Fact: When people say this what they fail to mention is that these same groups have called for mandatory pre-market safety testing of genetically engineered foods, a standard the U.S. fails to meet [7]. A National Academy of Sciences report states that products of genetic engineering technology “carry the potential for introducing unintended compositional changes that may have adverse effects on human health [8].” Numerous public health and medical groups support the labeling of GMO foods, including the American Public Health Association, the American Nurses Association, and the Union of Concerned Scientists [9].

And in March of 2015, the World Health Organization classified glyphosate, the most commonly-used GMO-related herbicide as a “probable human carcinogen.

Fiction: Labeling genetically engineered foods will increase food costs.

Fact: Experience and research tells us GMO labeling will not raise food prices. The Washington Post gave the food industry three Pinocchios for making the claim. Food companies change their labels all the time to make new claims, and farmers and food companies already separate GMO and non-GMO foods.

The recent Cornell study, which concludes that GMO labeling will dramatically increase food costs, was funded by the Council for Biotechnology Information, whose members consist of the major global biotechnology companies. We don’t need to look at hypothetical projections based on faulty assumptions (thoroughly debunked by Consumers Union [10] ): dozens of other countries have already instituted GMO labeling without increasing food costs.

UPDATE (3/4/16): A recent cost study from the Corn Refiners Association highly touted by transparency opponents places the cost of GMO labeling at $1050 per family. This assumes that the manufacturers, rather than label, will reformulate their ingredients in order to eliminate GMOs. This is obviously not what the law requires. According to the same industry-funded study, the actual cost of labeling to  manufacturers translates to $7.30/person, which is still more than 3 times the cost determined from the Consumers Union study [10]–which is simply the median cost  from all the labeling studies (mostly industry-funded ones) that they looked at.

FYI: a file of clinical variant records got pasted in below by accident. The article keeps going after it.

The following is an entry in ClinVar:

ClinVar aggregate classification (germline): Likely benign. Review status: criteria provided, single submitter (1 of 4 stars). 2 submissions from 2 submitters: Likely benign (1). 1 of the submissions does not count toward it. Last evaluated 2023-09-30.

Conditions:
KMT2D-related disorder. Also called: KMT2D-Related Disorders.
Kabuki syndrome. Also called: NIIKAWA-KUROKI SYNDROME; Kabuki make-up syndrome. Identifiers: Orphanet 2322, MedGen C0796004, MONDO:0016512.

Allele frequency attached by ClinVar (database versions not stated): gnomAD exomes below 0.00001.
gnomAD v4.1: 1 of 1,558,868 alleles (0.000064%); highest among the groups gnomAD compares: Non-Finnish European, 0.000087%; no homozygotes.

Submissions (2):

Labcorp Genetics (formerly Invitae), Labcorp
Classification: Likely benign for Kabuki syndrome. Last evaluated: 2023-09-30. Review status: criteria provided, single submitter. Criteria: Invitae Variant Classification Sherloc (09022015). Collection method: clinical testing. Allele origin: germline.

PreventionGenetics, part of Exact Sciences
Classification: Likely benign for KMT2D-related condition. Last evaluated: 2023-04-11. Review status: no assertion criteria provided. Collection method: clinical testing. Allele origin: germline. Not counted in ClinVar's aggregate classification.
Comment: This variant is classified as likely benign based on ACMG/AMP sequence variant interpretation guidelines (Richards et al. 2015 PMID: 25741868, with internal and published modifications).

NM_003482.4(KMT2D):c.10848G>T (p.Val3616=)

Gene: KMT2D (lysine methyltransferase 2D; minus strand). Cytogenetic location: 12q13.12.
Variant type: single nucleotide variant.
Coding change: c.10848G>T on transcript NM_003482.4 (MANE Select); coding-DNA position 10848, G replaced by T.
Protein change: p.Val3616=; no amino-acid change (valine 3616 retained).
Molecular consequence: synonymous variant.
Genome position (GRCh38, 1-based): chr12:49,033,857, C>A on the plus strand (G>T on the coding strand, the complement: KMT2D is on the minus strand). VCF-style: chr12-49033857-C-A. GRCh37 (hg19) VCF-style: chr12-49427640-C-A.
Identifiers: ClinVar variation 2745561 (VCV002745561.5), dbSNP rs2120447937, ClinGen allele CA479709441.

Fiction: GMOs are “substantially equivalent” to regular foods and so GMO labeling provides no useful information, or: “People don’t need to know.”

Fact: Consumers overwhelmingly disagree. A New York Times poll found that more than 90% of Americans want GMO labeling. GMOs are unique enough to warrant a patent, and recent studies also show substantial differences in protein structure and the accumulation of herbicides in GMO crops, as compared to their non-GMO counterparts [12].

Fiction: State -level GMO labeling is unconstitutional/unenforceable/etc…

Fact: This is the canned industry response for any legislation it doesn’t like. When it comes to state-level GMO labeling, legal experts have already poked plenty of holes in that argument. According to the Vermont Law School and independent lawyers with Emord & Associates [13], states have full authority to require food labeling for reasons of public health and promotion of informed choice.

 Fiction: We need GMOs to feed the world.

Fact: Studies have shown that GMO crops do not lead to greater crop yields. In fact, just the opposite is true. A 2009 study by the Union of Concerned Scientists found GMO crops fail to produce higher yields. And a recently released, peer-reviewed study published in the International Journal of Agricultural Sustainability found that conventional plant breeding, not genetic engineering, is responsible for yield increases in major U.S. crops.

A recent United Nations report titled “Wake Up Before It’s Too Late,” which included contributions from more than 60 experts from around the world, sounds the alarm about the urgent need to return to a more sustainable, natural, organic system. The report determined that it will be small-scale local agriculture that feeds the growing population, not GMOs and monocultures.

Fiction: The creation of GMO seeds is comparable to the cross-breeding that our ancestors did to create hardier versions of heritage crops.